I was in Cairns for the 2012 total solar eclipse on November 14th. I arrived late on the 12th and flew home on the morning of the 15th. Leading up to the 14th, I stayed with AAVSO staff member and friend, Sara Beck, her husband John and their eclipse chasing friends.
We were located at Clifton Beach about 30 minutes north of Cairns.
Sara and John, both very keen eclipse chasers, decided to go inland for the best view possible. Being less of diehard, I stayed put and still had an excellent view from the beach. My first 2 minutes of totality at around 6:38am is something I won’t forget in a hurry.
What stays with me is the simultaneous corona and pink/orange prominences that became obvious to the unaided eye as soon as totality began, at 6 o’clock on the disk, later at around 10 o’clock and elsewhere. Rob Kaufman’s image below shows prominences even during the diamond ring effect. Rob is another AAVSO member, from Bright, Victoria.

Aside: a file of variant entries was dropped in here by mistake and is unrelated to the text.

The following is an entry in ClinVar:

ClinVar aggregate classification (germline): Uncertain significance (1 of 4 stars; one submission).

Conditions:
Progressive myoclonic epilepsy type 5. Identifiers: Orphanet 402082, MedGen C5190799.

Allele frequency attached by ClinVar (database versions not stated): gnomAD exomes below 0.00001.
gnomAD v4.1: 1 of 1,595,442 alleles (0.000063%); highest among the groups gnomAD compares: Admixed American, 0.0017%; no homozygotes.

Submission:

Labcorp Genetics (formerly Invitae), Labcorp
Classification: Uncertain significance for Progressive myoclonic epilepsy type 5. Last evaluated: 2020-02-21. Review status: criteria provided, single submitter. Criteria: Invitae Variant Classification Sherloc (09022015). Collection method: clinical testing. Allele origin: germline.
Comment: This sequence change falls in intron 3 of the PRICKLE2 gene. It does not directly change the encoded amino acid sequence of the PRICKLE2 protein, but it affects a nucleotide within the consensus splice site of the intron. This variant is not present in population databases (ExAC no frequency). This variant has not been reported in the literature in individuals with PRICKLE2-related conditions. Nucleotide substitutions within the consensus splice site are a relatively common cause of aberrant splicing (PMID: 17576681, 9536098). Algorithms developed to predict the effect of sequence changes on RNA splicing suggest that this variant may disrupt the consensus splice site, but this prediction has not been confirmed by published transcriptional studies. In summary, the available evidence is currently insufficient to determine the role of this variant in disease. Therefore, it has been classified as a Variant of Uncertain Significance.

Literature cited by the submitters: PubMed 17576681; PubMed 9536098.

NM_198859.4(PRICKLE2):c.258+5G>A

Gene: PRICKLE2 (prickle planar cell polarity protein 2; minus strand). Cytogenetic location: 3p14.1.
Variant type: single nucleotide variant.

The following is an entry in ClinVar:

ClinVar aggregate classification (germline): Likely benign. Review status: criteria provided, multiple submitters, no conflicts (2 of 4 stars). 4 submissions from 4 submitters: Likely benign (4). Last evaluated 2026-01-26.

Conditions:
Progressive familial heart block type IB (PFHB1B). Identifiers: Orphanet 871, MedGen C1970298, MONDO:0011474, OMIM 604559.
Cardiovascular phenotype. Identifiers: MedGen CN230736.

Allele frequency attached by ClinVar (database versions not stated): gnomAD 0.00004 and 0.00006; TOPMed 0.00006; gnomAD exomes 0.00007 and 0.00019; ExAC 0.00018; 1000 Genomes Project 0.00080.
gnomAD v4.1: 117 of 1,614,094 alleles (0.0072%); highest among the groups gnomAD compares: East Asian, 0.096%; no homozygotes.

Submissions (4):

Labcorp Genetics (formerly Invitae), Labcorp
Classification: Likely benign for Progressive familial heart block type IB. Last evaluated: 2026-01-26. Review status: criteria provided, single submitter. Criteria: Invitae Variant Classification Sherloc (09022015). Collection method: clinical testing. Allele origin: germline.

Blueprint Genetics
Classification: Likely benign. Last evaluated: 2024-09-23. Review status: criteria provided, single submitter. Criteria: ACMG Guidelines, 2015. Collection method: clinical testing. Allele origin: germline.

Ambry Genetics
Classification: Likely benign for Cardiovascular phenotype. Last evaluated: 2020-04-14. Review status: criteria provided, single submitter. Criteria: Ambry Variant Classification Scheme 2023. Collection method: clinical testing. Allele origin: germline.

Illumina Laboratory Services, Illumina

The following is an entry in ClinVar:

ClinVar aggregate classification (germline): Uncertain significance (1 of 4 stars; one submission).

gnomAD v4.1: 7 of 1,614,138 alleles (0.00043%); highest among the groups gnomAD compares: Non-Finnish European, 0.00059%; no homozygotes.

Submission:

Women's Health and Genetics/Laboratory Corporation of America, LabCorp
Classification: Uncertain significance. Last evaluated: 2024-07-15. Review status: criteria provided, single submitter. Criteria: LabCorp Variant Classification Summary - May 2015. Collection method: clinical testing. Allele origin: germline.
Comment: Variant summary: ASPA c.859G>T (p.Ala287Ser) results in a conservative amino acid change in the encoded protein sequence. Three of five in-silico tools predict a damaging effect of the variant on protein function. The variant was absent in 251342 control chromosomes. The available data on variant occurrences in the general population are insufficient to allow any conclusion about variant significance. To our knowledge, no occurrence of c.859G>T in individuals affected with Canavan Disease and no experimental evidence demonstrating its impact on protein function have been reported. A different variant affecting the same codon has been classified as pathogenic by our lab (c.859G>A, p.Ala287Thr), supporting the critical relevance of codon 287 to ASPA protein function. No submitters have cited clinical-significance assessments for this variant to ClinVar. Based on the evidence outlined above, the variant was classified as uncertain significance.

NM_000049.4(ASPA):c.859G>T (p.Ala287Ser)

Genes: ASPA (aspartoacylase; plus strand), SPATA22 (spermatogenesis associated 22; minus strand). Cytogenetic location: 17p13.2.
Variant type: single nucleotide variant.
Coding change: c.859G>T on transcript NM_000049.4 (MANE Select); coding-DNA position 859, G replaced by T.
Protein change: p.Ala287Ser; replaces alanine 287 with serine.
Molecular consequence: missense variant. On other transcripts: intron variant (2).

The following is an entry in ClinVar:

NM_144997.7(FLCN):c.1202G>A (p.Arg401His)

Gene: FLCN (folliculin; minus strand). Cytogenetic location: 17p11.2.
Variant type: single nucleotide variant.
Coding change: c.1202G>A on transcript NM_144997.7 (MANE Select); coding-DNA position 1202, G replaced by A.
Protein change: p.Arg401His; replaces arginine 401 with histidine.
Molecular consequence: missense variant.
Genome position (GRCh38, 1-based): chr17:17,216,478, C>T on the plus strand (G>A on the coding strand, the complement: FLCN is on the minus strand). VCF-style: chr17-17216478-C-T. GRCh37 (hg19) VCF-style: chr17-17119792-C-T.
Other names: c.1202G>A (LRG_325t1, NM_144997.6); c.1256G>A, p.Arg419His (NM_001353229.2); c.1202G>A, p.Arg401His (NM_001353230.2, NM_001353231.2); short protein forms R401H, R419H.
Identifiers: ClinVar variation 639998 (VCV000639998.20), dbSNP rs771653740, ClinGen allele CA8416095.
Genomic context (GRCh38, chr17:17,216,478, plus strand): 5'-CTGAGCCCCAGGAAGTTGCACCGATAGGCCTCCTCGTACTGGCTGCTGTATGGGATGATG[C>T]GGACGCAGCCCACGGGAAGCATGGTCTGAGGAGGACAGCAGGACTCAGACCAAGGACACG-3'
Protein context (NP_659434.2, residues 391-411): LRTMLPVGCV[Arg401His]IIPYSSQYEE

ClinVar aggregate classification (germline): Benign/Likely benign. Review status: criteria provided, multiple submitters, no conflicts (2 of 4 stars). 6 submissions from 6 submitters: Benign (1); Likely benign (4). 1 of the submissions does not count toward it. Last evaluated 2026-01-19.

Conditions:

The quality of the light leading up to totality was surreal.
The size of the disk took me by surprise; I thought it would appear smaller. I assume that the apparently large disk size was an elevation effect, the same one that gives the illusion that the moon is larger when it appears on the horizon than when it is closer to zenith.
The cloud was a bit of a worry leading up to totality, but it worked out well in the end. The disk went into cloud a few seconds before totality ended but it was visible most of the time.
The other motivation for making the trip was to meet Sara Beck, my VStar collaborator at AAVSO since mid-2009. It was great to meet up with her finally. We had some good chats.
On the last night I had a beer with AAVSO Director, Arne Henden, and Andrew Pearce, a Long Period Variable observer from WA. We had an enjoyable conversation about the eclipse, visual variable estimates, future directions for VStar and other AAVSO Java applications.
I had a good look around Cairns while there. It’s a very tourist-oriented place, but nice enough. Next time I get up that way I’ll be sure to spend some time out on the reef.
I cannot claim that witnessing this event has filled me with a sudden compulsion to chase every total solar eclipse I can get to, but my wife Karen and I are already talking about the next one visible from Australia, in 2023 from Exmouth in remote WA.
I can honestly say that it was an awesome spectacle, different to any other astronomical event I’ve witnessed. But that’s the cool thing about astronomy: the diversity of observable phenomena.